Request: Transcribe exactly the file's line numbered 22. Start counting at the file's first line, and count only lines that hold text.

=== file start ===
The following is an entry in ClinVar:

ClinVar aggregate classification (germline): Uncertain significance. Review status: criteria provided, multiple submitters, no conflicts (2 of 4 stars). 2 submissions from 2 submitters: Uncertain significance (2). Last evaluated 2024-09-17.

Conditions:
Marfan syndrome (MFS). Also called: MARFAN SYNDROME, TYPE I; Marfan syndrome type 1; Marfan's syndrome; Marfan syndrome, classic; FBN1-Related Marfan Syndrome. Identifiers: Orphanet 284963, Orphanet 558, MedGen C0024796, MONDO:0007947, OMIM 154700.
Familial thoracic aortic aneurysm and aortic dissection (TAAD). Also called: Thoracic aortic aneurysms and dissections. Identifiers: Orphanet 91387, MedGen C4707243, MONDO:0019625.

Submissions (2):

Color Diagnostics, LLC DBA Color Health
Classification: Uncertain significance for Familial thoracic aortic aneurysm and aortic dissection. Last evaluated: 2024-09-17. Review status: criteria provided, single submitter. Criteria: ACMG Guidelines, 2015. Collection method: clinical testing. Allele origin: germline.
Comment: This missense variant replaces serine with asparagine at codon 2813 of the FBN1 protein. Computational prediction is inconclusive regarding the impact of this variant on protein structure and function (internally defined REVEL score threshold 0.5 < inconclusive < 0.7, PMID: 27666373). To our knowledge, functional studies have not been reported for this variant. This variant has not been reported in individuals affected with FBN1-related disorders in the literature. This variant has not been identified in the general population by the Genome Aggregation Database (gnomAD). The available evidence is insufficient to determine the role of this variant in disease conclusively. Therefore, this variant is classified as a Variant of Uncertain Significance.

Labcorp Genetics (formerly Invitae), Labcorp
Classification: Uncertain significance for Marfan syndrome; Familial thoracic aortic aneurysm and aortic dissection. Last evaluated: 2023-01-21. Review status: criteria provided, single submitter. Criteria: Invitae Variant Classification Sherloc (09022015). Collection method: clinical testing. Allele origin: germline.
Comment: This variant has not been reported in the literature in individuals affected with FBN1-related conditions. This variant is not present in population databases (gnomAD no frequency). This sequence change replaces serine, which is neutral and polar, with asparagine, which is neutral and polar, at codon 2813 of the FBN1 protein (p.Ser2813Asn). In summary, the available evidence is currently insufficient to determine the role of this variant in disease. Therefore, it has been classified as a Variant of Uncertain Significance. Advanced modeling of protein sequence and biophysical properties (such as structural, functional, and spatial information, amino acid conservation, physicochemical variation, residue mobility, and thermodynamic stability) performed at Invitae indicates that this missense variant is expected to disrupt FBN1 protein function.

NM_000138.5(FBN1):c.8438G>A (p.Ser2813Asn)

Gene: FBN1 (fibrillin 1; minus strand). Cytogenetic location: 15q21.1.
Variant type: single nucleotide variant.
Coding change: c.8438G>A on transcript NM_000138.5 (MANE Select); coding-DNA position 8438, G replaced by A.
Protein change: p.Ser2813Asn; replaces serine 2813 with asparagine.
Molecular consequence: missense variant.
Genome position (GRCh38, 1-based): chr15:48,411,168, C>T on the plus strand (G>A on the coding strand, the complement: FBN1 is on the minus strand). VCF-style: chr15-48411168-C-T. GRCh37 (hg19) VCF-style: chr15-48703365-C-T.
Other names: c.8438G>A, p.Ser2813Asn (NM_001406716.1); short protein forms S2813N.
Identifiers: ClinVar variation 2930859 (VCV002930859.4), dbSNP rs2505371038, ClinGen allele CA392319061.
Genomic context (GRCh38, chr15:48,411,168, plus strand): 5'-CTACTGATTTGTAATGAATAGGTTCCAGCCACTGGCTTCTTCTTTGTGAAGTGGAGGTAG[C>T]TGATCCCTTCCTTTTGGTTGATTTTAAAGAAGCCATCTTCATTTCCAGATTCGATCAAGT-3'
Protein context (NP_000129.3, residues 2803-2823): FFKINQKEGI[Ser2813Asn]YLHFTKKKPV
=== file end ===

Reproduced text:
Genomic context (GRCh38, chr15:48,411,168, plus strand): 5'-CTACTGATTTGTAATGAATAGGTTCCAGCCACTGGCTTCTTCTTTGTGAAGTGGAGGTAG[C>T]TGATCCCTTCCTTTTGGTTGATTTTAAAGAAGCCATCTTCATTTCCAGATTCGATCAAGT-3'